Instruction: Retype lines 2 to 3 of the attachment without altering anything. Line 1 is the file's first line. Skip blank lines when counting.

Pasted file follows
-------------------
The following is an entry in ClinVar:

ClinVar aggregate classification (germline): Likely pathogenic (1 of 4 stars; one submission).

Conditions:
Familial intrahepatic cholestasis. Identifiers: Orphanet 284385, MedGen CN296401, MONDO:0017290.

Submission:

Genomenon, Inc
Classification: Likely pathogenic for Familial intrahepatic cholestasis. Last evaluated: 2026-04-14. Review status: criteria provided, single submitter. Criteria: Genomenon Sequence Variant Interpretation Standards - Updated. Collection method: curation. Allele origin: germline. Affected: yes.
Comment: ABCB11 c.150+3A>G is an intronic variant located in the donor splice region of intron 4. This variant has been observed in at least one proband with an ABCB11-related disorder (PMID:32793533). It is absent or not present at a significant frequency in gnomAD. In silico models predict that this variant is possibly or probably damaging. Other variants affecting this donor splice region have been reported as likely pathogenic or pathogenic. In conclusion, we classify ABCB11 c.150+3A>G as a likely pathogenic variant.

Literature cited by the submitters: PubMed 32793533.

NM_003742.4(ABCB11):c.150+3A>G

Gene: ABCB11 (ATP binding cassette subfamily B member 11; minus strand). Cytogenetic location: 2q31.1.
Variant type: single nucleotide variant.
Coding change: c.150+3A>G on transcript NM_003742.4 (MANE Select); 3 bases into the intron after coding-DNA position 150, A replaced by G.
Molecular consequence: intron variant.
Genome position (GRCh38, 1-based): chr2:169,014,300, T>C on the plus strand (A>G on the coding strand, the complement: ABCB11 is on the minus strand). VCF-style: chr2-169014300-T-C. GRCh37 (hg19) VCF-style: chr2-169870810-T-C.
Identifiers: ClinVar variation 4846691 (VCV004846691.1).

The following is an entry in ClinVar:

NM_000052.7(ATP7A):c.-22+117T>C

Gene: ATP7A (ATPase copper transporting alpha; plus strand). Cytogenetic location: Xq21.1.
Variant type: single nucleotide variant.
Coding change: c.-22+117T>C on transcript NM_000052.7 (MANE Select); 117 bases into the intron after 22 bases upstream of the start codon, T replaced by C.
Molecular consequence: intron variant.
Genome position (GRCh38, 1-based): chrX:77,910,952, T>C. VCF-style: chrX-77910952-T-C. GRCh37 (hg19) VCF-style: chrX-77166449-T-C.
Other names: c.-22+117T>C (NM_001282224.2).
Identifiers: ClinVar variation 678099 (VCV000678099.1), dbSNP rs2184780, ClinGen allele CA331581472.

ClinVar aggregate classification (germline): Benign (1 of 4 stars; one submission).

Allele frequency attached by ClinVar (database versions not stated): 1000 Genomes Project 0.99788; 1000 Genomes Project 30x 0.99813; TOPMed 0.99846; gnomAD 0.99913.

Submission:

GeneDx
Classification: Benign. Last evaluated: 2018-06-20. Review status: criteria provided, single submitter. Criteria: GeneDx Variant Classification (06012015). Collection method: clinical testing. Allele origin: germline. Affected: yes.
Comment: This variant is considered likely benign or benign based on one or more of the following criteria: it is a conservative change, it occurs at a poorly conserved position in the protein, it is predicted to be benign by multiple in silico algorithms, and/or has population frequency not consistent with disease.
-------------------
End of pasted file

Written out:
ClinVar aggregate classification (germline): Likely pathogenic (1 of 4 stars; one submission).

Conditions: